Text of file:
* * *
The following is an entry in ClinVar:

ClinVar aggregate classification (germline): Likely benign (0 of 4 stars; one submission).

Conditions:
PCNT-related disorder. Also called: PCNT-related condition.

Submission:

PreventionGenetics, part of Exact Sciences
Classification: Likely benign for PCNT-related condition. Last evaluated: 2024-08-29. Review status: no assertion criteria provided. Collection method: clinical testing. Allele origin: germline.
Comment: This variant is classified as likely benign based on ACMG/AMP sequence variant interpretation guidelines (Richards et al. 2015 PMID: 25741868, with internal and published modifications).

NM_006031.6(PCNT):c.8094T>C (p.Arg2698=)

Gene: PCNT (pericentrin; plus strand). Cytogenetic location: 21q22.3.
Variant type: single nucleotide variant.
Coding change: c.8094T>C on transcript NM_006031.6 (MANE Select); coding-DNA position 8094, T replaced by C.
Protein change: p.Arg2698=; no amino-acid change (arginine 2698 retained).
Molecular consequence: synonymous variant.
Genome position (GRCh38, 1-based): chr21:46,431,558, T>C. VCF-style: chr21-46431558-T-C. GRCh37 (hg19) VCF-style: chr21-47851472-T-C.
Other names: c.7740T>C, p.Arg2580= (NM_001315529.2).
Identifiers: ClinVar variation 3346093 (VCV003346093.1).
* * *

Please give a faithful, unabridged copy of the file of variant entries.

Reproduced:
The following is an entry in ClinVar:

ClinVar aggregate classification (germline): Likely benign (0 of 4 stars; one submission).

Conditions:
PCNT-related disorder. Also called: PCNT-related condition.

Submission:

PreventionGenetics, part of Exact Sciences
Classification: Likely benign for PCNT-related condition. Last evaluated: 2024-08-29. Review status: no assertion criteria provided. Collection method: clinical testing. Allele origin: germline.
Comment: This variant is classified as likely benign based on ACMG/AMP sequence variant interpretation guidelines (Richards et al. 2015 PMID: 25741868, with internal and published modifications).

NM_006031.6(PCNT):c.8094T>C (p.Arg2698=)

Gene: PCNT (pericentrin; plus strand). Cytogenetic location: 21q22.3.
Variant type: single nucleotide variant.
Coding change: c.8094T>C on transcript NM_006031.6 (MANE Select); coding-DNA position 8094, T replaced by C.
Protein change: p.Arg2698=; no amino-acid change (arginine 2698 retained).
Molecular consequence: synonymous variant.
Genome position (GRCh38, 1-based): chr21:46,431,558, T>C. VCF-style: chr21-46431558-T-C. GRCh37 (hg19) VCF-style: chr21-47851472-T-C.
Other names: c.7740T>C, p.Arg2580= (NM_001315529.2).
Identifiers: ClinVar variation 3346093 (VCV003346093.1).